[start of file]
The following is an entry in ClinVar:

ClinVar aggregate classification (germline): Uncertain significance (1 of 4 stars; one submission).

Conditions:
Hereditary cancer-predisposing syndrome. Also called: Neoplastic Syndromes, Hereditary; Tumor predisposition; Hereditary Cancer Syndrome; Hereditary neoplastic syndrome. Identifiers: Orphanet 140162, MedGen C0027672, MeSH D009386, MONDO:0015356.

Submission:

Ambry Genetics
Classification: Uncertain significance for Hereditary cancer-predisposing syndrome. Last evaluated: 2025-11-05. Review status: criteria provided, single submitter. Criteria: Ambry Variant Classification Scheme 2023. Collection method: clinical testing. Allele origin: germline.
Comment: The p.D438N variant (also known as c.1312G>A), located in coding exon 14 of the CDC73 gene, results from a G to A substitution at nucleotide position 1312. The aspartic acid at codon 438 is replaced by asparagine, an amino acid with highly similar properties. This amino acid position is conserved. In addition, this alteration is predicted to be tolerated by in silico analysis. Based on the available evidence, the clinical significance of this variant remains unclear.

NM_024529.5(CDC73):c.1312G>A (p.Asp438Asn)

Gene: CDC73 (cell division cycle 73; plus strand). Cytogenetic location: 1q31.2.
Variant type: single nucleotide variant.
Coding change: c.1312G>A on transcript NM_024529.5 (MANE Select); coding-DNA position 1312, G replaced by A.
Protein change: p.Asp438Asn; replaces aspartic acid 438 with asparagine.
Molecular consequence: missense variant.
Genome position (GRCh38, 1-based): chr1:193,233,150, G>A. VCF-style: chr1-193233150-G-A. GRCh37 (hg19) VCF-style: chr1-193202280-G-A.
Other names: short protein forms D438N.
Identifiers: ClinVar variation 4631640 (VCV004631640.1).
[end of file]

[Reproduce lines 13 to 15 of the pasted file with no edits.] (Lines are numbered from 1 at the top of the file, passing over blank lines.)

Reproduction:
Protein change: p.Asp438Asn; replaces aspartic acid 438 with asparagine.
Molecular consequence: missense variant.
Genome position (GRCh38, 1-based): chr1:193,233,150, G>A. VCF-style: chr1-193233150-G-A. GRCh37 (hg19) VCF-style: chr1-193202280-G-A.